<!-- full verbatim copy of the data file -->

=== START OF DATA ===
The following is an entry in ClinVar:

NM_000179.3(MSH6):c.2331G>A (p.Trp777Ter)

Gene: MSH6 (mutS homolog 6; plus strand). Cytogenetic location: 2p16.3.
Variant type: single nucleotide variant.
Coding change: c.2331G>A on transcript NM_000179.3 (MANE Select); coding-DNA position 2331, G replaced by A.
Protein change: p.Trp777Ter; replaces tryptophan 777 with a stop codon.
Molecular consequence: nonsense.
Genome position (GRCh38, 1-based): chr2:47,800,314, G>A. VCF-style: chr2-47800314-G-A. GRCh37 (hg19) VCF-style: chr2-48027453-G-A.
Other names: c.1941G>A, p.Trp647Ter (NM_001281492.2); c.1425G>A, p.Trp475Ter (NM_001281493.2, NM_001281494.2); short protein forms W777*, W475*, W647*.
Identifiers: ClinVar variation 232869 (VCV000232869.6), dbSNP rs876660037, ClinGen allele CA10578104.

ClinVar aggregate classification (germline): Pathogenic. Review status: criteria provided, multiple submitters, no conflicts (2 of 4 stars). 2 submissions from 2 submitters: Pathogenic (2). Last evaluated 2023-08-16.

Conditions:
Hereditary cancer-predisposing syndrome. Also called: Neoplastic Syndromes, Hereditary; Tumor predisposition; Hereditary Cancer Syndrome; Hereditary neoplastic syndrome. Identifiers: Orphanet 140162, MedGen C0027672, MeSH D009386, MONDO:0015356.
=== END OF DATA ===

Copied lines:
The following is an entry in ClinVar:

NM_000179.3(MSH6):c.2331G>A (p.Trp777Ter)

Gene: MSH6 (mutS homolog 6; plus strand). Cytogenetic location: 2p16.3.
Variant type: single nucleotide variant.
Coding change: c.2331G>A on transcript NM_000179.3 (MANE Select); coding-DNA position 2331, G replaced by A.
Protein change: p.Trp777Ter; replaces tryptophan 777 with a stop codon.
Molecular consequence: nonsense.
Genome position (GRCh38, 1-based): chr2:47,800,314, G>A. VCF-style: chr2-47800314-G-A. GRCh37 (hg19) VCF-style: chr2-48027453-G-A.
Other names: c.1941G>A, p.Trp647Ter (NM_001281492.2); c.1425G>A, p.Trp475Ter (NM_001281493.2, NM_001281494.2); short protein forms W777*, W475*, W647*.
Identifiers: ClinVar variation 232869 (VCV000232869.6), dbSNP rs876660037, ClinGen allele CA10578104.

ClinVar aggregate classification (germline): Pathogenic. Review status: criteria provided, multiple submitters, no conflicts (2 of 4 stars). 2 submissions from 2 submitters: Pathogenic (2). Last evaluated 2023-08-16.

Conditions:
Hereditary cancer-predisposing syndrome. Also called: Neoplastic Syndromes, Hereditary; Tumor predisposition; Hereditary Cancer Syndrome; Hereditary neoplastic syndrome. Identifiers: Orphanet 140162, MedGen C0027672, MeSH D009386, MONDO:0015356.